wall frieze


The fortress of Kuelap or Cuélap (Chachapoyas, Amazonas, Perú), is a walled city associated with the Chachapoyas culture built in 6th century AD. It consists of more than four hundred buildings surrounded by massive exterior stone walls. The complex is situated on a ridge overlooking the Utcubamba Valley in northern Peru and roughly 600 meters long and 110 meters wide. It could have been built to defend against the Huari or others, but evidence of hostile groups at the site is minimal.

Judging from its sheer size, Kuelap’s construction required considerable effort, rivaling or surpassing in size other archaeological structures in the Americas. The structure is almost 600 metres in length and its walls rise up to 19 metres in height.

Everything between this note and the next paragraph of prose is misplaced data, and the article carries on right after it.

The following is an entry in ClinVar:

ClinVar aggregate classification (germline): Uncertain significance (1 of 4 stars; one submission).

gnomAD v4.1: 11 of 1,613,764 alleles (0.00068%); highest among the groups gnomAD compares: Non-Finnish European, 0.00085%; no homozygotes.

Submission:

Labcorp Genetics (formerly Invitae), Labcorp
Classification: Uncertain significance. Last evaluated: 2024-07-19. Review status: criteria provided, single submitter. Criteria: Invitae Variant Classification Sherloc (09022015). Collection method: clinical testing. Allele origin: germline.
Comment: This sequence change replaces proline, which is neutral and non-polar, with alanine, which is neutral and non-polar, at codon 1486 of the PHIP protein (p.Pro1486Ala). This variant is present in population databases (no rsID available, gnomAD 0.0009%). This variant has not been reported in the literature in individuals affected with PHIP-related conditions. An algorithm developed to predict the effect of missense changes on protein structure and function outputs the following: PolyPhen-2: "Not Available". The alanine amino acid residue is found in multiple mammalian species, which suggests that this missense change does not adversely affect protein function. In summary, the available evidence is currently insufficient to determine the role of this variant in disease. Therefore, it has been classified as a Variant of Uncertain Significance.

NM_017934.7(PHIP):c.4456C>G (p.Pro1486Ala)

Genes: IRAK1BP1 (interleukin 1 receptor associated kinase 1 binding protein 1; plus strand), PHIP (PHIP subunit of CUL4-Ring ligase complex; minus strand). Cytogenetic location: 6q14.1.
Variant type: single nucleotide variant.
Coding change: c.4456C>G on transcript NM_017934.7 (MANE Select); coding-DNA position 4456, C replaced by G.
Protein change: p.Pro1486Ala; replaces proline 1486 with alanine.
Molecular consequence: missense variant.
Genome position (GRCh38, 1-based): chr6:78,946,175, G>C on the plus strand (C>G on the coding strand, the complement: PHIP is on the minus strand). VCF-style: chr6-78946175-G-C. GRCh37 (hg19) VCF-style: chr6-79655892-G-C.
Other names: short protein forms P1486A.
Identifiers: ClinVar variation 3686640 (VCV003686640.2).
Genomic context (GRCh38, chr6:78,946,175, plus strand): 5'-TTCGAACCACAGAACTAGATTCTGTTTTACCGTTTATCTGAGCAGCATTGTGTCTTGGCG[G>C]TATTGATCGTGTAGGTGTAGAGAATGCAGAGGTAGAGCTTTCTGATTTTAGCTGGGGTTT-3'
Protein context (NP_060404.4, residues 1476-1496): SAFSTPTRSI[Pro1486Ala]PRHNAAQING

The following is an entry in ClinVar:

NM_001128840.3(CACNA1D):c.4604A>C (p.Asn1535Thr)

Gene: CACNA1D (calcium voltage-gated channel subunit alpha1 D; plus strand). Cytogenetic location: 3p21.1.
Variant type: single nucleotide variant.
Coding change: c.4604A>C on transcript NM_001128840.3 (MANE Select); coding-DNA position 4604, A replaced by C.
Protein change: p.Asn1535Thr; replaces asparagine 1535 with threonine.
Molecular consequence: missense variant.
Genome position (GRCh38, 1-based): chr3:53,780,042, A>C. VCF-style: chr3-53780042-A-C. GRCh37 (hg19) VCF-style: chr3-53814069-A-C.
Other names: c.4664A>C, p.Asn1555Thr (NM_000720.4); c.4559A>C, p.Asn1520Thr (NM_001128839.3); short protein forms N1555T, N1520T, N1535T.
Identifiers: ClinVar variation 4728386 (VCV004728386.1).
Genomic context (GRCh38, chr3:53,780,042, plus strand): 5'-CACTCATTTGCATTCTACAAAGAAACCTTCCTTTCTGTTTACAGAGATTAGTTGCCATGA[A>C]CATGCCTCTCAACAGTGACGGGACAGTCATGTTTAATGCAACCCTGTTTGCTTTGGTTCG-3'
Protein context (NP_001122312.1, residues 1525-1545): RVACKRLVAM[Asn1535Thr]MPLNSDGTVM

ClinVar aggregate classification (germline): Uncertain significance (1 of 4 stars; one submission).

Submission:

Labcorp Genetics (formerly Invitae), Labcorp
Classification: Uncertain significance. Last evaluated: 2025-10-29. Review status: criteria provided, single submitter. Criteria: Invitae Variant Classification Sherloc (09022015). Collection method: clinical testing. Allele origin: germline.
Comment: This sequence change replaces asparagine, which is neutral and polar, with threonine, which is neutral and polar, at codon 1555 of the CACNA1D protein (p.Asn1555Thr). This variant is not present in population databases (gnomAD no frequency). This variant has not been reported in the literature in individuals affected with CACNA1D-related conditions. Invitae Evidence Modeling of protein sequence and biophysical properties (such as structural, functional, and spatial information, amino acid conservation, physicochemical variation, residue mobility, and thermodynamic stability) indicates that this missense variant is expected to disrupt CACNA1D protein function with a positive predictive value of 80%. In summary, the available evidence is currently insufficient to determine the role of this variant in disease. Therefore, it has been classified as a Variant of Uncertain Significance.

There are multiple levels or platforms within the complex. Because of its extension, these flat elevations support about 400 constructions, most of them cylindrical. Of them, only bases remain. In some cases, there are decorated walls with friezes of symbolic content that, in general, seem to evoke eyes and birds that take the form of a letter V in a chain.




Oh, what a charming plant this is, and so very hardy as well. It makes a great backdrop to a garden scheme as its colour works well with anything, but especially so with green. It flowers over a long period. A hedge of this as a background to pale blue agapanthus would look good as both have overlapping flowering periods. At the Palacio Frontiera in Lisbon, plumbago has been used as a hedge to complement a low wall frieze of decorative tiles depicting cats and other animals and it looks fabulous. I have another plumbago plant growing within a wire tower like this one nearby but it is only a few years old and will need at least two more years to make its mark. I am thinking of a third tower. We will see if I can fit it in the long garden.